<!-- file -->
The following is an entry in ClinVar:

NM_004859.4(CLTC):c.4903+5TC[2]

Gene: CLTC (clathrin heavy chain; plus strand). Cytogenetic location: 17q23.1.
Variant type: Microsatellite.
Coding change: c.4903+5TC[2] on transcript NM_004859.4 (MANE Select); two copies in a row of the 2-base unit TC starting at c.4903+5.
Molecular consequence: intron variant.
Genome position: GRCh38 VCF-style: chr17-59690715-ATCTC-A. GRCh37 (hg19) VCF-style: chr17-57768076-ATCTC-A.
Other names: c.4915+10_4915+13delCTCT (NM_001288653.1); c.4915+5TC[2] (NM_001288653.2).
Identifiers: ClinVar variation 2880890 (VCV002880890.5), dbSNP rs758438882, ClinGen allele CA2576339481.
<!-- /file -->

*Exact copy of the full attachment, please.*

The following is an entry in ClinVar:

NM_004859.4(CLTC):c.4903+5TC[2]

Gene: CLTC (clathrin heavy chain; plus strand). Cytogenetic location: 17q23.1.
Variant type: Microsatellite.
Coding change: c.4903+5TC[2] on transcript NM_004859.4 (MANE Select); two copies in a row of the 2-base unit TC starting at c.4903+5.
Molecular consequence: intron variant.
Genome position: GRCh38 VCF-style: chr17-59690715-ATCTC-A. GRCh37 (hg19) VCF-style: chr17-57768076-ATCTC-A.
Other names: c.4915+10_4915+13delCTCT (NM_001288653.1); c.4915+5TC[2] (NM_001288653.2).
Identifiers: ClinVar variation 2880890 (VCV002880890.5), dbSNP rs758438882, ClinGen allele CA2576339481.